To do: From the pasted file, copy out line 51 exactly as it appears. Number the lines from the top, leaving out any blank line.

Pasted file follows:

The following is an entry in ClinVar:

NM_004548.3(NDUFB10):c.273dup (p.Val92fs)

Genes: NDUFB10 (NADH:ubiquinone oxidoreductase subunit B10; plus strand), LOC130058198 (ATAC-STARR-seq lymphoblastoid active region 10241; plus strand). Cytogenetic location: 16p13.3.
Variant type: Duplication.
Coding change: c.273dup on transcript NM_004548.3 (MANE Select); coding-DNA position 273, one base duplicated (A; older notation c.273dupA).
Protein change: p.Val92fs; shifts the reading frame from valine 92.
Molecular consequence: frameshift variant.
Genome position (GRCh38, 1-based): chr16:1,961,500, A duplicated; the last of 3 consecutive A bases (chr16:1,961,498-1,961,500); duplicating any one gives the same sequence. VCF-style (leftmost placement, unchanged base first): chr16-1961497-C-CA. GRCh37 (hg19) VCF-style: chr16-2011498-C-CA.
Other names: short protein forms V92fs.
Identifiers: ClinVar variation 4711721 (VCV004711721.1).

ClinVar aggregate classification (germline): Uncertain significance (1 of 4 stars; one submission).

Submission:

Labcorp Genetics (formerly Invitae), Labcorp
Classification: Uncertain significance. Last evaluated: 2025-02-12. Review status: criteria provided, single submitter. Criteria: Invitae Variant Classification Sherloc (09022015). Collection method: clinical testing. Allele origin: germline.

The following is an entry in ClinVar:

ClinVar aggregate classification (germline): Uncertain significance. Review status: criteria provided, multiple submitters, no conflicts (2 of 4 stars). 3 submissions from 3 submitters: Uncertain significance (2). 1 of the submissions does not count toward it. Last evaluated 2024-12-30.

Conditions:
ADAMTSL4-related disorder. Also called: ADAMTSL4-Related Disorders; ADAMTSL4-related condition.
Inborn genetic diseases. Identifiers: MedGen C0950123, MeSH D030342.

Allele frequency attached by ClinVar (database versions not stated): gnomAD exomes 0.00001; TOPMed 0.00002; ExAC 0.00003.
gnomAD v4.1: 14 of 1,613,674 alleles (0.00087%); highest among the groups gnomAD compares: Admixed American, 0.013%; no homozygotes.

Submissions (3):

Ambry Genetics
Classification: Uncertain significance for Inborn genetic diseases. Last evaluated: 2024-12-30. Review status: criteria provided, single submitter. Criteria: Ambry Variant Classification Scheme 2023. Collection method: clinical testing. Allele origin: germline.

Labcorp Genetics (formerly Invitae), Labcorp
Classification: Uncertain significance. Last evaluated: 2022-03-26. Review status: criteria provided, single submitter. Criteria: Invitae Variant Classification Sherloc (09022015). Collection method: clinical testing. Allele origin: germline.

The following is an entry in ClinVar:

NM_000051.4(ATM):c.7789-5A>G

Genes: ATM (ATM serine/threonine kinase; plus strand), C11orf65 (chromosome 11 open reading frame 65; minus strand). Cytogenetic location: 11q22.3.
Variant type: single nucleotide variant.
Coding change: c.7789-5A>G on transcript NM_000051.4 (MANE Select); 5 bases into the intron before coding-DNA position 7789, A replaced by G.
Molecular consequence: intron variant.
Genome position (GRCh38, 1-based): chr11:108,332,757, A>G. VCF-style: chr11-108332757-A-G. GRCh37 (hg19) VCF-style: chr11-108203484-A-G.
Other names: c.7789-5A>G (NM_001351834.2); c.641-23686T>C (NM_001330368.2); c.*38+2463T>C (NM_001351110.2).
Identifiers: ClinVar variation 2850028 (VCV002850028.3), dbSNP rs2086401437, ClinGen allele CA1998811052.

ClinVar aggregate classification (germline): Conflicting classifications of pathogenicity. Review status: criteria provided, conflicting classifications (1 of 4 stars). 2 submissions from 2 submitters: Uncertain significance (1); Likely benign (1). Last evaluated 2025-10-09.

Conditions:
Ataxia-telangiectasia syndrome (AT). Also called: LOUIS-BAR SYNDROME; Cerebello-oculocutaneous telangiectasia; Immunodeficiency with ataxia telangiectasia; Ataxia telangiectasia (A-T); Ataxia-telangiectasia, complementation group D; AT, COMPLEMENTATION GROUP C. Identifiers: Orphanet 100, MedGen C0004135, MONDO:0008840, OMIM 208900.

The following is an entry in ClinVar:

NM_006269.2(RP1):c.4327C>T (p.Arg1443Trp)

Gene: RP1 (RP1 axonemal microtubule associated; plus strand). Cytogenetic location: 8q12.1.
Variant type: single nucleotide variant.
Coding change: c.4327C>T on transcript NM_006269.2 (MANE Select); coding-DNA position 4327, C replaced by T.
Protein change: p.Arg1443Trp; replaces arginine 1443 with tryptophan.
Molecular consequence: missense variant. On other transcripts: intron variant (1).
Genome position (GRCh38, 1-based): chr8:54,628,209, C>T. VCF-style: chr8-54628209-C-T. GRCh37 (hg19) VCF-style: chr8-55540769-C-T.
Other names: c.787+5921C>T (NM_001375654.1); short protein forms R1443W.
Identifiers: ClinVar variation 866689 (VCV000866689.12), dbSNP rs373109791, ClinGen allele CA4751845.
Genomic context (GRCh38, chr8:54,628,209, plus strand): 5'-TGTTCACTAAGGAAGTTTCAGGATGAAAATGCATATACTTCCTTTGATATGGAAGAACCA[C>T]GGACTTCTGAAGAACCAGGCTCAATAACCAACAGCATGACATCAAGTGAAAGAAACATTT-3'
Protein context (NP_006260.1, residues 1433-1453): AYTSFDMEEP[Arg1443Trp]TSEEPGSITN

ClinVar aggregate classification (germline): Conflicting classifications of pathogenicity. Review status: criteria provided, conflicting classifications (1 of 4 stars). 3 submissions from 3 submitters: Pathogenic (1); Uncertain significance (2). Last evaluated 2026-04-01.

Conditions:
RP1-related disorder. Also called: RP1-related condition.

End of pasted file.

ClinVar aggregate classification (germline): Conflicting classifications of pathogenicity. Review status: criteria provided, conflicting classifications (1 of 4 stars). 3 submissions from 3 submitters: Pathogenic (1); Uncertain significance (2). Last evaluated 2026-04-01.